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Defending champ Maggie Guterl on this weekend's Big Backyard Ultra and racing for 100 hours

This weekend, beginning Oct. 17, Big’s Backyard Ultra gets underway in Tennessee and in satellite locations around the world. 

Organizer Gary Cantrell, a.k.a. Laz Lake, of Barkley Marathons fame, says the event is filling up with some serious international talent, in part, as a result of the lack of physical races. 

“There are so many top athletes involved because there's not much chance with international competition,” he explains, while on a walk near his Tennessee home. “What we've done is each nation that has a race has a team, and they will run a backyard ultra wherever they are.”

Big’s has become one of the most popular events on the ultra calendar. The race usually takes place on Lake’s property in Bell Buckle, Tennessee.

The now-popular backyard format sees runners having to complete a set loop once per hour every hour until there is one person remaining who runs the last loop and is declared the victor. This time around, countries will be competing against each other in satellite races. The event itself will be broadcast live and streamed on the Big's Facebook page

"Every hour we are supposed to have a live feed of runners starting each new yard all at once," writes Lake. "Between starts, there will be live coverage from the different venues, statistical analysis, video from the various venues around the world, and dead coverage with taped interviews and such..."

Last year, American runner and Get Out There ambassador Maggie Guterl won Big’s after logging 250 miles, becoming the first woman to conquer the ultimate backyard ultra.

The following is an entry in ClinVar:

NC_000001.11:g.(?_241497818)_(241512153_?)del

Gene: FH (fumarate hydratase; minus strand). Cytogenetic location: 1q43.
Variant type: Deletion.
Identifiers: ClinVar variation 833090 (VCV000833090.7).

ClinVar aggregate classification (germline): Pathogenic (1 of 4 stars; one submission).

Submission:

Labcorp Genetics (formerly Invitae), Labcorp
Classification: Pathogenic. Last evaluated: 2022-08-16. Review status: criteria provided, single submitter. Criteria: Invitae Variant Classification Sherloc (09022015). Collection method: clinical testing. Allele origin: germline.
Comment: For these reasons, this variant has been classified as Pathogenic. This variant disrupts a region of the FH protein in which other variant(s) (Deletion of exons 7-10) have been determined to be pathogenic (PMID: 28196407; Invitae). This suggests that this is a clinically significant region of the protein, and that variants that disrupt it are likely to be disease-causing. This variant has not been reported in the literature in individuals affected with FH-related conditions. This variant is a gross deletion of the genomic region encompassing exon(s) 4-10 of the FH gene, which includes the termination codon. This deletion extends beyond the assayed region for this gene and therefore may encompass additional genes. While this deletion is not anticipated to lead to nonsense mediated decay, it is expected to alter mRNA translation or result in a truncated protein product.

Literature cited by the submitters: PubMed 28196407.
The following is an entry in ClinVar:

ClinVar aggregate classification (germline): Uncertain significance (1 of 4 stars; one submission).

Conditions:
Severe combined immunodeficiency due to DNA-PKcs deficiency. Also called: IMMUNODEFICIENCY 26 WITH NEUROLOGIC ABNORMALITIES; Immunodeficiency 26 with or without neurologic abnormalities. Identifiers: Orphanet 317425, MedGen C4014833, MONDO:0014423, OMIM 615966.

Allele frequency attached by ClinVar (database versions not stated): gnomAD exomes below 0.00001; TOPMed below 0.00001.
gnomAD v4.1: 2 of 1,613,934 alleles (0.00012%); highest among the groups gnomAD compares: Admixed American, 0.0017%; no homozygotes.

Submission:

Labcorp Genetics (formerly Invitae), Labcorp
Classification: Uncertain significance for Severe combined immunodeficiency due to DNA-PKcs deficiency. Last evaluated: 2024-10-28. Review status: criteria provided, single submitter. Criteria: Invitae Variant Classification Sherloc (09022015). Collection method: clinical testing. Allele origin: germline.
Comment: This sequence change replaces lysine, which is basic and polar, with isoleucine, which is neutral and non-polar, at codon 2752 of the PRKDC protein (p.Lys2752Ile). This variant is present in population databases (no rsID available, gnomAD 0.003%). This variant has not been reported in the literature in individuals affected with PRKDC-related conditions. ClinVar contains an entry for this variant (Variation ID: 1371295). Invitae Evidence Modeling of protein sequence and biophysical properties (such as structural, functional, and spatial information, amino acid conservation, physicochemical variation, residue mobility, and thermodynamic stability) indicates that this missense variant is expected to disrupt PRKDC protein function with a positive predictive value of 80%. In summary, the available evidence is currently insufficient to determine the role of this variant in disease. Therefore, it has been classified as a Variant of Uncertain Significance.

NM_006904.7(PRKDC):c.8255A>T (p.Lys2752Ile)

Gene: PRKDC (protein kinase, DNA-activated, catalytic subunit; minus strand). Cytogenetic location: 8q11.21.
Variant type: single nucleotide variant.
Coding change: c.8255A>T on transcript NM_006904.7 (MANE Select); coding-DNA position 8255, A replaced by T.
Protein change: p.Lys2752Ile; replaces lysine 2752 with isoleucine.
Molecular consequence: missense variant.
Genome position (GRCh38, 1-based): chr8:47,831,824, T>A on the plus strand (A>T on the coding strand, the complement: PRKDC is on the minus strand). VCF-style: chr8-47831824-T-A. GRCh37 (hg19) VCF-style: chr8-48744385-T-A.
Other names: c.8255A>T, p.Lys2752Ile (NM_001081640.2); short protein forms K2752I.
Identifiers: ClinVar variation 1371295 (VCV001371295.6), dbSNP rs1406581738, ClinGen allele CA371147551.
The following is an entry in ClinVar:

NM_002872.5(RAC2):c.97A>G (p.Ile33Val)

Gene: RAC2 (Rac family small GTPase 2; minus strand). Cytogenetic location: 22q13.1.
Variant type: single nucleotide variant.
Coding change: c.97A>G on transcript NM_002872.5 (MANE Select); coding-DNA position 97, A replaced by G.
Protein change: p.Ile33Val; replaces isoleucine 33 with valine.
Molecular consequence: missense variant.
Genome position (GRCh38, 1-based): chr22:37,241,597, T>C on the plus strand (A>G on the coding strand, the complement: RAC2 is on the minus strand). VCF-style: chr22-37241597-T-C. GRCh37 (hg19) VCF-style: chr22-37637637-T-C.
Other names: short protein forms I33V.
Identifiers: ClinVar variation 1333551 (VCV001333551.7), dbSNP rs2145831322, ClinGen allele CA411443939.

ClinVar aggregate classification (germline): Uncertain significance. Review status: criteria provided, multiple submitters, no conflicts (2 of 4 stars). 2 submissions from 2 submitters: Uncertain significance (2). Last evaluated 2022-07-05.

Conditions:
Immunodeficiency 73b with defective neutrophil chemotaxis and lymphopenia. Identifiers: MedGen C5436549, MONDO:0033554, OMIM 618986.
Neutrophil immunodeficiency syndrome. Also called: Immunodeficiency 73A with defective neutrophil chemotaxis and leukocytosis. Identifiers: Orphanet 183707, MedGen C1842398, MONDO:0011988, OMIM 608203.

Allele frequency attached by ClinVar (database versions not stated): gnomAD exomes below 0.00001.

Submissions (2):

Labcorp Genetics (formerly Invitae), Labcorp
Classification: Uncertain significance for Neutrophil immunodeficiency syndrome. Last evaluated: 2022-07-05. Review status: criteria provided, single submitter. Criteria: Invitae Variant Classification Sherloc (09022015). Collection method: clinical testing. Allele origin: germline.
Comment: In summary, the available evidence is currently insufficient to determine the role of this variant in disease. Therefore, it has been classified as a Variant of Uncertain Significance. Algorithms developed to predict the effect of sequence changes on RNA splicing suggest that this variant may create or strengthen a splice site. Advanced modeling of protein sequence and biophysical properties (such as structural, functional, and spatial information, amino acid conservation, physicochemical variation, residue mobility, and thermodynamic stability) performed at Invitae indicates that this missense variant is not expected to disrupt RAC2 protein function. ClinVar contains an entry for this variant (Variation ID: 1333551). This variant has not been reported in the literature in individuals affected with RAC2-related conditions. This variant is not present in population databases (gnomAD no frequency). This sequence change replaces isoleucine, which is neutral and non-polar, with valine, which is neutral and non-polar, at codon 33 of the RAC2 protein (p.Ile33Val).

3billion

We checked in with Guterl who is in Tennessee prepping for the race. 


What do you think of the new format at Big's this year? 

At first, I did not understand it. I was very bummed because I thought it would more virtual. Like it could be possible for you to be alone in Laz's yard and competing against someone in another country via a computer screen. I wasn't into that. But then I learned that it was even more of a team effort than normal. You are only in it for as long as another person is in from your respective race (that part is the same). But that makes the assist even more important this year. If you are the person who wants to stop and there is only one more person left in it with you at your location, and still there are other runners in it in other countries... well there is a lot riding on that let's just say. To have your country win, you need to have two people in it longer than any other country. That last person will be the world champion. 

That event will be live-streamed to the public, what element will that add to the event? 

I hope that will be more exciting for viewers. At least sort of exciting every hour and then pretty boring for the next 40 to 50 minutes. For the runners, it will be nice to wave at our friends from other counties and maybe taunt them once in a while. But it won't change the race dynamic too much other than the fact that the trail will be way less crowded that first day, as we are starting with only 15 people in each location.